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Melbourne bus company Firefly Coaches has avoided becoming the latest victim of ransomware by maintaining redundant and air-gapped storage backups.
Over the weekend the business discovered all of its data held on a local server had been encrypted and its Windows machines were locked down.
A ransom notice was left demanding $5000 for the decryption key to unlock the data. The company's outsourced systems provider Interactive was called in to help.
Dozens of victim businesses have gone on the public record detailing how thousands of dollars had been lost paying ransoms to unlock encrypted data -- or in lost productivity by choosing to cut losses. Police are aware of scores more who have kept their plight quiet.
But Firefly, a small family owned business in Avondale Heights, avoided both scenarios by maintaining regular, tested and air-gapped backups of its data.
Crucially, a second harddisk backup was kept physically separated from the network, preventing attackers from encrypting the data.
Interactive customer support officer Carlo Attana said the business was up and running within two hours of discovering the attack.
"Backups are as import as live data and are only as good as at the stage that you need them," Attana says. "If they are not verified, and tested, then they are basically good for nothing."
The encryption used in most high-end ransomware attacks -- usually distinctive by a ransom demand of thousands of dollars rather than hundreds -- is often too difficult to break, and can only be undermined if implementation flaws exist.
Attana said businesses are increasingly at risk of having their backups encrypted as they migrate from tape to harddisk storage.
"You've got to remove external harddrives, or they will attack them and lock them down."
In keeping with public accounts from ransomware victims and police, the attackers had breached Firefly's network by brute-forcing open RDP credentials.
The function, which allows remote access, was unused and port 3389 has now been disabled.
Trail of victims
In December, a Byron Bay school found its records encrypted and a ransom demanding $5000. The school could not foot the funds and after bargaining with the Eastern-European attacker, forfeited the data and recovered a limited data set from forensic analysis.
In the same month, two South Australian businesses were hit while a gold coast medical practice also became one of many to lose its data to ransomware attackers.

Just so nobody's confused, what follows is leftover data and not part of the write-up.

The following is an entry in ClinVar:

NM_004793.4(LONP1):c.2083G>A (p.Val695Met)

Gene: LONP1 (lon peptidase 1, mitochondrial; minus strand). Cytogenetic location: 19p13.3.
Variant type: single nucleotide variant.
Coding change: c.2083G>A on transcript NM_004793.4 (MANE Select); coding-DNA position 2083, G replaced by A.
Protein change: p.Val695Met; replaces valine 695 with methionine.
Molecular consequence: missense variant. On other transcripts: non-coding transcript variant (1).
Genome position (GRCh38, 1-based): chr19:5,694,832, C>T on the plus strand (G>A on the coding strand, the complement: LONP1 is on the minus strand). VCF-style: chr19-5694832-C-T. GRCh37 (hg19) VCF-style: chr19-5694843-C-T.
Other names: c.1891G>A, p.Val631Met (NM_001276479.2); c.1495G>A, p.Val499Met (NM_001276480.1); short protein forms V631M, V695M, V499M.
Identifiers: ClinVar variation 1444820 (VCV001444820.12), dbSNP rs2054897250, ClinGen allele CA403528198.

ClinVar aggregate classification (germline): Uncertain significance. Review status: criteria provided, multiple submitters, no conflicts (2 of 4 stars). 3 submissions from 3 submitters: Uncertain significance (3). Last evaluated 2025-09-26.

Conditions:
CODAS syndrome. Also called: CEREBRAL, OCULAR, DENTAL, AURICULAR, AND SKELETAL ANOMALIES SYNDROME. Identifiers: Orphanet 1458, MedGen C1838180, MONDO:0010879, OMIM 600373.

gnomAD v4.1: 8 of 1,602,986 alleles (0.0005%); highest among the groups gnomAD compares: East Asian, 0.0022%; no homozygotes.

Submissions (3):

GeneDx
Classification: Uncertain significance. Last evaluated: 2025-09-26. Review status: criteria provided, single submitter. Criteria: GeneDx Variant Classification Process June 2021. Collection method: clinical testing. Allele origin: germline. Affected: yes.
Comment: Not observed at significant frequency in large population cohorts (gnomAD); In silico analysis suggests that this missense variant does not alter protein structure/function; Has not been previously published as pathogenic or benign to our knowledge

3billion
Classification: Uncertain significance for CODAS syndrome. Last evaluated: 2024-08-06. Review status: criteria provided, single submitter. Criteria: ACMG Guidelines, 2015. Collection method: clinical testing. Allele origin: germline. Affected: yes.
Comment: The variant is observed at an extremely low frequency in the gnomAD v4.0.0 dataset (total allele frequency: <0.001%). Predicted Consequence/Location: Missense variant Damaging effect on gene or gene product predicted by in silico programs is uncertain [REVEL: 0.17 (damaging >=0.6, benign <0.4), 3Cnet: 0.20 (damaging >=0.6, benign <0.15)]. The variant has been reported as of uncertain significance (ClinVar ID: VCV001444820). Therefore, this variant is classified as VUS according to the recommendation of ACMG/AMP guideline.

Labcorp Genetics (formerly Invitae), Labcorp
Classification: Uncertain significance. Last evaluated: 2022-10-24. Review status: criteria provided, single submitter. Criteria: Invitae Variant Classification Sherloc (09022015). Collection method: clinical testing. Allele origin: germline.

In September, a Northern Territory business had vital financial records encrypted, forcing it to pay a $3000 ransom, while Deanes Buslines in November was similarly confronted with a $3000 ransom after having its critical data locked down.
CERT Australia said stakeholders should consider the following specific mitigations to protect against this cyber security risk.
Make regular backups of all your important files, and importantly store copies of your backups offsite. The attackers are known to also encrypt or delete backups that are connected to the computer or network.
Ensure your systems are fully updated. This includes servers that are accessed remotely, in particular those running Remote Desktop Protocol (RDP) services, as well as computers that are used to access them.
Limit remote access to your systems directly from the Internet.
Enforce strong passphrase/password policies on your RDP server to reduce the risk from brute force attempts at cracking passwords.
Implement account lockout policies (account locks if too many false attempts are made) on your RDP server to reduce the risk from brute forcing attempts.
Where remote access is necessary, use secure methods such as a Virtual Private Network (VPN), require two-factor authentication (two methods, not just password), and restrict access to only those individuals, systems and services that really require remote access.
Use up-to-date anti-virus software, and consider using different vendors for gateway and desktop systems.
Those affected by ransomware can try Sophos' ransomware decrypter tool to subvert buggy cryptography or its bootable antivirus for locked-down machines.
Copyright © SC Magazine, Australia
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